The second season of the ABC movie anthology gave viewers more dynamic thrillers, though. “How Awful about Allan” starred Anthony Perkins. James Franciscus of “Longstreet” and Leslie Nielsen starred in “Night Slaves.” “The House That Would Not Die” featured Barbara Stanwyck.
To this day, I remember the second-season entry, “Tribes,” featuring Jan-Michael Vincent, future “Airwolf” star, being put through his paces by tough Marine drill sergeant Darren McGavin, soon to star in “The Night Stalker.”
Bing Crosby, whose production company made many TV movies, starred in “Dr. Cook’s Garden.” Der Bingle was up to no good in this thriller.
“Longstreet,” the James Franciscus crime drama about an insurance investigator blinded in an explosion, debuted as a TV movie in the second season.
The weekly ABC series continued like this through 1975: A mix of one-shots and TV pilots, some of which worked and some that did not, what must have been vanity projects for stars and fading stars plus the odd remake like “Death Takes a Holiday.”
The killer truck that made a director’s career
When “Duel” aired in November 1971 as part of the third season of “The ABC Movie of the Week,” the movie helped cement the small-screen stardom of Dennis Weaver, who was already playing cowboy detective “McCloud” as part of NBC’s mystery movie anthology. “Duel” really demonstrated director Steven Spielberg’s talent for creating a thriller out of nothing but a guy on a lonely stretch of road hunted by a behemoth truck with an unseen driver. “Duel” was Spielberg’s dry run for “Jaws,” which came out four years later and clinched Spielberg’s status as the most famous director since Alfred Hitchcock.
“Duel” was fueled by Richard Matheson’s story and screenplay, Weaver’s growing sense of terror as the story plays out and the sinister camera angles of the truck. If “Psycho” made us fear showers and “Jaws” drove us from the beach, “Duel” made us uneasy looking in our rearview to see a truck coming up behind us.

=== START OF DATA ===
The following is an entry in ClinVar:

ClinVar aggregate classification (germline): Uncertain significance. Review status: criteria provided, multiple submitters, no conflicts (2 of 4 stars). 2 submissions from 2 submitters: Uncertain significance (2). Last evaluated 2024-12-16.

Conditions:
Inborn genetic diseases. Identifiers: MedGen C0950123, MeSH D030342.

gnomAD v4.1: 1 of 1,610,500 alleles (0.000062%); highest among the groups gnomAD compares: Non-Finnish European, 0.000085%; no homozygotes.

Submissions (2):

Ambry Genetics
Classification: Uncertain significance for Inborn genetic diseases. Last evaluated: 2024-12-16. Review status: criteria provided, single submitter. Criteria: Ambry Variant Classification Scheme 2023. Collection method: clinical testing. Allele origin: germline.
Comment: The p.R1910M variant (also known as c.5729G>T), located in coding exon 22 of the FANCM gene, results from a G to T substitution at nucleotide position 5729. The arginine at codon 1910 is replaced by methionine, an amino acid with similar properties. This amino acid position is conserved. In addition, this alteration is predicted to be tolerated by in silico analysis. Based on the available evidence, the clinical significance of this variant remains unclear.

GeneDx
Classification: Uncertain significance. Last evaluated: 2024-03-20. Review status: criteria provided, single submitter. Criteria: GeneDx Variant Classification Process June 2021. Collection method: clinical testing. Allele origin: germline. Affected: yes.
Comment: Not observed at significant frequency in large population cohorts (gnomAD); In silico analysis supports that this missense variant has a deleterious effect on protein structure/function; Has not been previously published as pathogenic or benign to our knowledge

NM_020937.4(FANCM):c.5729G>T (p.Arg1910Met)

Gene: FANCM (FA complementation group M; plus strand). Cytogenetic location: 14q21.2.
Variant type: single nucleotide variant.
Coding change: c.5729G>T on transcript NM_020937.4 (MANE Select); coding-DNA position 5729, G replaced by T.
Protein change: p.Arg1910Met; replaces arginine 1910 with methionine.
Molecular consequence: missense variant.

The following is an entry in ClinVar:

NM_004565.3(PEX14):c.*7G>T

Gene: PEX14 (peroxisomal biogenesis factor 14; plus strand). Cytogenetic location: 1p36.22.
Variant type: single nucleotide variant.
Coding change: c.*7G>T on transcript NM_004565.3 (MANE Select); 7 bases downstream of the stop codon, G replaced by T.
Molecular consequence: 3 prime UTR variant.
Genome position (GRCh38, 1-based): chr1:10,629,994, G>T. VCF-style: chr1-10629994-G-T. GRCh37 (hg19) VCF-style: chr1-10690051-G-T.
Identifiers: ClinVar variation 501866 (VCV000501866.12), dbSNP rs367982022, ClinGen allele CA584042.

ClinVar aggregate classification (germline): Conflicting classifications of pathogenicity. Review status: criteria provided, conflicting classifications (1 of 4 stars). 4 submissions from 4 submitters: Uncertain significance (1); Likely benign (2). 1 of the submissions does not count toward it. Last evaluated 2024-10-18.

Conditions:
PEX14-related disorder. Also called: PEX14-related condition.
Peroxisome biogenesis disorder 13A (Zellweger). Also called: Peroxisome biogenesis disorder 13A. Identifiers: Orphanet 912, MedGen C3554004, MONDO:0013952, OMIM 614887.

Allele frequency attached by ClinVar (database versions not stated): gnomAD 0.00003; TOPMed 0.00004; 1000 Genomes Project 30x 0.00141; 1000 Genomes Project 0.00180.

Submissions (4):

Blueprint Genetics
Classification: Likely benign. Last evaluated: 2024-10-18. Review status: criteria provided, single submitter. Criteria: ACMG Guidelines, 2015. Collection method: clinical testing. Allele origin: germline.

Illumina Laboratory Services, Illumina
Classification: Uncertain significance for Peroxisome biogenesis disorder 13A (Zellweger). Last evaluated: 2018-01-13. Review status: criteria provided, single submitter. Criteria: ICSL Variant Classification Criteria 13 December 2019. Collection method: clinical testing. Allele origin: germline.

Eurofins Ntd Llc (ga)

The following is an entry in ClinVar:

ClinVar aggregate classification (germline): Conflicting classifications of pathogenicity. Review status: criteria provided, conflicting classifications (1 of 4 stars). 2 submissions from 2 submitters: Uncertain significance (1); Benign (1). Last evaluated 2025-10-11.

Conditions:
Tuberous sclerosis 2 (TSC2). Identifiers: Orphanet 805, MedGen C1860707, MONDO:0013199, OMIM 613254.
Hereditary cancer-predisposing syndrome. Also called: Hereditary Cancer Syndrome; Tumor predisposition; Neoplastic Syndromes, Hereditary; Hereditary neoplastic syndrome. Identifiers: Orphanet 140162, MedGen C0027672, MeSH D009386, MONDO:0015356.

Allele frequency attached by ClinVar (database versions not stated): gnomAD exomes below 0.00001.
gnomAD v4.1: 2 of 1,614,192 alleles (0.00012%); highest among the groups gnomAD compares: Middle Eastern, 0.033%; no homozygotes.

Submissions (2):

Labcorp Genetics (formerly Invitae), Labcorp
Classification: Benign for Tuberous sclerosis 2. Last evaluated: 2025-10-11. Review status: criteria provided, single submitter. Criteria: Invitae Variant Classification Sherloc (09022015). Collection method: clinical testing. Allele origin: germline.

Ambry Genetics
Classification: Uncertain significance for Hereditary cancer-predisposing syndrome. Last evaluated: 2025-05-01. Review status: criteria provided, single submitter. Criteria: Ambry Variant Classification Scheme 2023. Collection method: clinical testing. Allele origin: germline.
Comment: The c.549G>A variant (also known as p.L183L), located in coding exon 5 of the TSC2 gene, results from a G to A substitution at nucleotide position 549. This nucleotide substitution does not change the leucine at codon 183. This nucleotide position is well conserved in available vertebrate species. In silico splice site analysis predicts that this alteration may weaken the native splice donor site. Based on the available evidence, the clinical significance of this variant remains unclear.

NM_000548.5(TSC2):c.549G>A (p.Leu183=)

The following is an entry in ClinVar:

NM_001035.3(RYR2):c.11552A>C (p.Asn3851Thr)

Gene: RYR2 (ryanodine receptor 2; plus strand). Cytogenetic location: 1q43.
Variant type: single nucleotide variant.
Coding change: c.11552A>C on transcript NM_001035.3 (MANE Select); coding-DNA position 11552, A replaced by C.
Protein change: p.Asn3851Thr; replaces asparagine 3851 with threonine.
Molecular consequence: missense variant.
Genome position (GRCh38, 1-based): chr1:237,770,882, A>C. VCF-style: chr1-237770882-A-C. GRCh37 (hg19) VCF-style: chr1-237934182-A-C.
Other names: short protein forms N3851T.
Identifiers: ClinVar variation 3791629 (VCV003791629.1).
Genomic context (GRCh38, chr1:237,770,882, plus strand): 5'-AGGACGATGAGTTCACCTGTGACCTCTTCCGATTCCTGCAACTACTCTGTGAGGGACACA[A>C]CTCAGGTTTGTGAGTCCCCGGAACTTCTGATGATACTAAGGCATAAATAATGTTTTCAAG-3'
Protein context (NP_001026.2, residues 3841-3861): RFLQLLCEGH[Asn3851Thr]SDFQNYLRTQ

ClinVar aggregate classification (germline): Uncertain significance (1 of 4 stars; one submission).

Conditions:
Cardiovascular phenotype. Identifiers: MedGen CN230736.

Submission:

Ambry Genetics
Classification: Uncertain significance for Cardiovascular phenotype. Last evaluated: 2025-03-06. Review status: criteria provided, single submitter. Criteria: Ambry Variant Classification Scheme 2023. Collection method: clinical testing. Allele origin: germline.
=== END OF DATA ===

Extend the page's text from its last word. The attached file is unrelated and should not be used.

“Duel” let the mystery of its antagonistic truck driver go unsolved, thankfully. We really didn’t need scenes of the driver getting into an argument with his wife before going out on the road in a murderous rage. The movie didn’t need a neat explanation to become the model for mechanized mayhem thrillers to come, from “Killdozer” to “Maximum Overdrive” to “The Car.”
That same season, ABC’s movie anthology brought us “Brian’s Song,” which was not a mystery or thriller but inspired more manly tears than a dozen Super Bowls. It showed how powerful the TV medium could be in inspiring us.
Still to come in the third season of the ABC movie series was a thriller that changed how viewers thought about films for the small screen: a noir thriller about a newspaper reporter determined to expose a vampire.
The G.O.A.T. – ‘The Night Stalker’
On the night of January 11, 1972, ABC’s made-for-TV movie made history.
“The Night Stalker”—based on an unpublished book by Jeff Rice and adapted by “Duel” writer Matheson, director John Llewellyn Moxey and “Dark Shadows” producer Dan Curtis and starring Darren McGavin—was a thriller about a reporter pursuing the truth behind a series of Las Vegas slayings. Along with “Brian’s Song” and “Duel,” “The Night Stalker” helped legitimize the whole made-for-TV-movie genre.
I’ll admit “The Night Stalker” is my favorite of all of the ABC movies and I’d argue that the vampire-in-Vegas movie is more noir than horror: Carl Kolchak, a hard-bitten reporter, a three-time loser (at least) in love and newspaper jobs, investigates a series of slayings in Las Vegas. It has all the noir elements: a world-weary hero who supplies voice-over narration; shocking newspaper headlines accompanied by sketches of suspects; helpful doctors and coroners; police shootouts; duplicitous public officials and even veteran character actors Stanley Adams, Ralph Meeker, Claude Akins and Elisha Cook Jr. Barry Atwater was sparingly used, and made a huge impression, as the vampire.
Part of the appeal of “The Night Stalker” is included in Kolchak’s recounting of the murders: Readers could enjoy the outlandish story and then try to tell themselves that it couldn’t happen in their town.